Sunday, August 17, 2014

One of the Lucky Humans

Nine of us sat in the front row of seats at the Coupeville Performing Arts Center last Saturday. We wore wrinkled black robes.  Tassels draped over the left side of the black mortarboards perched on our heads. On the stage, faculty, staff, and board members of the Northwest Institute of Literary Arts wore similar regalia. Behind us, family and friends held cameras ready for photo opportunities. We were all there that warm, August afternoon to mark the milestone of completion of a Master of Fine Arts (MFA) degree in creative writing.

Nearly a year ago, the Class of 2014 began the process of selecting a graduation speaker. We were delighted when former guest faculty member Elizabeth Austen accepted our invitation. We had no idea that by the time the ceremony rolled around, Elizabeth would be Washington State Poet Laureate. 

Lucky us.

Elizabeth’s address, “The Hour of Fulfillment,” is posted at the Washington State Poet Laureate website.  Elizabeth reflected on some of what she’s learned in the dozen or so years since she completed her own MFA.  She began with this advice:

… stay focused on what really nourishes you as a writer, as one of the
lucky humans for whom language is a form of freedom, an instrument
of transformation rather than mere transaction.

On this day of celebration of our accomplishment, Elizabeth urged us to define “success” for ourselves:

Don’t calculate where you should be based on your age or where your classmates are or some other external measure.  Don’t discount, or let others discount, the things that you have decided constitute “success.”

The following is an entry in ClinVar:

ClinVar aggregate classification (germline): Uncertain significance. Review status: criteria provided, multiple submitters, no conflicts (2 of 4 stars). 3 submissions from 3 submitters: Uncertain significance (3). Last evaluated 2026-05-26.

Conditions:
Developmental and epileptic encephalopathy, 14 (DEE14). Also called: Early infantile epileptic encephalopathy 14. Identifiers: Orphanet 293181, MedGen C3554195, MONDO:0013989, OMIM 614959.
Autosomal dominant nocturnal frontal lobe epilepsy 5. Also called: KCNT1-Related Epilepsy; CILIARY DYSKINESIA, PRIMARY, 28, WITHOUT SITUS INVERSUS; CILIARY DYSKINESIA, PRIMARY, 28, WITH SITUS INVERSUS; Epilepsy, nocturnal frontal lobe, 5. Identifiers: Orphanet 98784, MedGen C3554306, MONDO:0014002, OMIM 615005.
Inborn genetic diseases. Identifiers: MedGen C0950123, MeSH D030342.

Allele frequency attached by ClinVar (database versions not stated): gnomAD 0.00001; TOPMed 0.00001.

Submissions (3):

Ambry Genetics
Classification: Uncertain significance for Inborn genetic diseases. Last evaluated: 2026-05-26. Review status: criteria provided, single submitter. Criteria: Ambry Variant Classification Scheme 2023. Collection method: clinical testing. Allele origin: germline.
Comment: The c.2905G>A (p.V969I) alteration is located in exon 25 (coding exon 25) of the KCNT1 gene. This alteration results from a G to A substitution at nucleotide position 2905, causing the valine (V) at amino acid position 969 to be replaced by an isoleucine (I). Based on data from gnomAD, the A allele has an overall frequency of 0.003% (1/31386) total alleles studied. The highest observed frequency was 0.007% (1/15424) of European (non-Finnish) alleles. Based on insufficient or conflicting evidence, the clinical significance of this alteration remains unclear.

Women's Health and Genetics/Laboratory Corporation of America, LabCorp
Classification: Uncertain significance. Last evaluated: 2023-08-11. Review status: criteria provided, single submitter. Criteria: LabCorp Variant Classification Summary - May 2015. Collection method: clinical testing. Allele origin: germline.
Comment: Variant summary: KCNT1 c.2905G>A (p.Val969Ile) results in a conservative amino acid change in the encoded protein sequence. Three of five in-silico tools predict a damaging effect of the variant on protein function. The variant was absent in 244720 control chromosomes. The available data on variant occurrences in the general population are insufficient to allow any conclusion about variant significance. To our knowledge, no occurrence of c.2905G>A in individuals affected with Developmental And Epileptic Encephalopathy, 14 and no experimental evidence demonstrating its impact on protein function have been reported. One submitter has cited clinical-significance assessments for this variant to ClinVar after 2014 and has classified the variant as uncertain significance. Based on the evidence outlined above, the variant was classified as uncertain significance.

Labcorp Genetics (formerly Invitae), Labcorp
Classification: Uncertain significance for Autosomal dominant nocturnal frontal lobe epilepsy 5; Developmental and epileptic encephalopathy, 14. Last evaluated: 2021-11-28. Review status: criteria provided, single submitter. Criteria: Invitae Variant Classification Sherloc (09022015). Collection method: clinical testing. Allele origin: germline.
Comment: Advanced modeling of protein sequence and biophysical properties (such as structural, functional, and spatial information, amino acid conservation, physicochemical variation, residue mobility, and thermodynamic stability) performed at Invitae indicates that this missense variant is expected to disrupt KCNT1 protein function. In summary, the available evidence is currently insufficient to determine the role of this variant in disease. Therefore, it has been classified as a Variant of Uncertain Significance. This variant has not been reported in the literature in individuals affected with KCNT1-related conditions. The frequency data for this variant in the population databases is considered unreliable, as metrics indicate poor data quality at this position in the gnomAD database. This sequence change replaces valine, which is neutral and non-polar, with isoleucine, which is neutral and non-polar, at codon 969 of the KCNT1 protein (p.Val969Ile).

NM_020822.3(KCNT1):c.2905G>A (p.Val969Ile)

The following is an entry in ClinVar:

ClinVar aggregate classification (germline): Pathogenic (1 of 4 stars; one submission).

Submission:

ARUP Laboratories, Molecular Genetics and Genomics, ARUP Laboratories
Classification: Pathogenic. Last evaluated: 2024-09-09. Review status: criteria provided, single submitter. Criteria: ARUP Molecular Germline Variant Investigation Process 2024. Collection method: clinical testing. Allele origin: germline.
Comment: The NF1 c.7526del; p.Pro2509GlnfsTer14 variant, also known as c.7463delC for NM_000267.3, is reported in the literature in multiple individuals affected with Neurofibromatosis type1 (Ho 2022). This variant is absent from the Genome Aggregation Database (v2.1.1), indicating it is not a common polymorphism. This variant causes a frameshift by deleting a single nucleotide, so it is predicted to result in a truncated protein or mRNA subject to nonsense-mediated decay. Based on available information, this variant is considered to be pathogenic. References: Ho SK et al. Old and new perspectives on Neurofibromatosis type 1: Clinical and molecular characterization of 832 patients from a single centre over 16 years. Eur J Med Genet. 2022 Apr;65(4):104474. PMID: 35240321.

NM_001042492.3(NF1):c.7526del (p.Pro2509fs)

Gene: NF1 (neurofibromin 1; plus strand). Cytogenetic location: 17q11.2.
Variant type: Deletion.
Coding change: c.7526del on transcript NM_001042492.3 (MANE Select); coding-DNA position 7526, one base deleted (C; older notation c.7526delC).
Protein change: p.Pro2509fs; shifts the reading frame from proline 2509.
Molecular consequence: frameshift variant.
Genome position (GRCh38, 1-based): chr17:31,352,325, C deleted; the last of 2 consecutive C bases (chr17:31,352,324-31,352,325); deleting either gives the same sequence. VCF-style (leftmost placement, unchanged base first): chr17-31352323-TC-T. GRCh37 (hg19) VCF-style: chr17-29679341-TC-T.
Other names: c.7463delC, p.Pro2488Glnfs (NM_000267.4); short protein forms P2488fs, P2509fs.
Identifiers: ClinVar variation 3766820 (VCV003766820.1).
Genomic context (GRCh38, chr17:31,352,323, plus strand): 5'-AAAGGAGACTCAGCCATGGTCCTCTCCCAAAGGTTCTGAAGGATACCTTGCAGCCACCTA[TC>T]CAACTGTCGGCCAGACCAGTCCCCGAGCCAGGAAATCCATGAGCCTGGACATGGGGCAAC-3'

Tune inward. Find and defend your quiet places.

Iris & Elizabeth Austen
in full regalia
I felt as though Elizabeth was reading my mind as she talked about her struggles with another element of the writing life—self-doubt:

  When I finally turn to confront the doubt, to engage with it and     dig underneath it, sure, there’s fear there. Fear that my best efforts will be inadequate or, worse, boring and foolish. But when I confront my doubt I’m also faced with the depth of my desire to make something astonishing, a poem that will startle me into new awareness, a poem with the capacity to provoke or nourish, to help someone grieve, or maybe even begin healing. Self-doubt is intimately connected to the desire to go further, risk more…At its best, self-doubt keeps us from becoming glib and complacent. Just don’t let it have the last word. Don’t let it silence you.

Fortunately, Elizabeth hasn’t let self-doubt silence her. She shared this poem from her book, Every Dress a Decision, that again seemed to speak directly to all of us.

 The Permanent Fragility of Meaning

Why persist, scratching across the white field
row after row? Why repeat the ritual
every morning, emptying my hands
asking for a new prayer to fold
and unfold?

                    Nothing changes, no one is saved.

I walk into the day, hands still
empty and beg
to be of use to someone. I lie down
in the dark and beg to believe
when the voice comes again with its commands,
its promises—
                                Unfold your hands. Revelation
is not a fruit you pluck from trees. This is the work,
cultivating the smallest shoot, readying your tongue
to shape the sacred names, your mouth already filling—

I lie down in the dark.

I rise up and begin again.

After our thesis advisors draped velvet hoods over our shoulders, we each walked across the stage to receive a hand-carved walking stick.   
One of the lucky humans

Once we returned to our seats, we switched the tassel to the right side of the mortarboards while the President of NILA, Allan Ament, waved a glittered star wand.

That day, I had no doubt that I’m “one of the lucky humans.” My thesaurus lists these synonyms for “lucky”—blessed, fortunate—even better words for how I feel about being a writer.


  1. Beautiful post, Iris. Thank you again for inviting me.

  2. Thanks for reading, Elizabeth. I’m still feeling the glow of ceremony.